Home prices nationwide, as well as those in the New York City area, rose in September, according to a CoreLogic report released today. U.S. prices, including distressed sales, increased 5 percent year-over-year in September; that marks the biggest increase since 2006 — surpassing last month’s milestone.
September’s numbers also mark the seventh consecutive year-over-year increase in U.S. home prices. And excluding distressed sales, nationwide home prices also climbed 5 percent year-over-year.
“So far this year, we’re seeing clear signs of stabilization and improvement that show promise for a gradual recovery in the residential housing market,” said CoreLogic President and CEO Anand Nallathambi, in the report.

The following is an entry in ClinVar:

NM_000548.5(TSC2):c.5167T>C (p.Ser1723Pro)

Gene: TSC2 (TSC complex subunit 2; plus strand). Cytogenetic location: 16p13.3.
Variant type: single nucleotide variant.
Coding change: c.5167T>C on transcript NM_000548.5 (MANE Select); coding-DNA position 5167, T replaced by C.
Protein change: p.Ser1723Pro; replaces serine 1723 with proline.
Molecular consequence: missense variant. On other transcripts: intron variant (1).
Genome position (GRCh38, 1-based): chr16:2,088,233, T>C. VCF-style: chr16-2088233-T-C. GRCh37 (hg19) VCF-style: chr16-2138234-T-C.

Month-over-month, however, including distressed sales, prices slipped 0.3 percent. Excluding them, prices rose 0.5 percent month-over-month.
The New York/White Plains (N.Y.)/-Wayne (N.J.) region also saw home-price increases. Including distressed sales, prices rose 3.1 percent in September year-over-year — the same year-over-year rise when excluding distressed sales in the region.
Month-over-month in the New York area, there was an 0.8 percent increase with the inclusion of distressed sales and a 1.4 percent uptick without them. — Zachary Kussin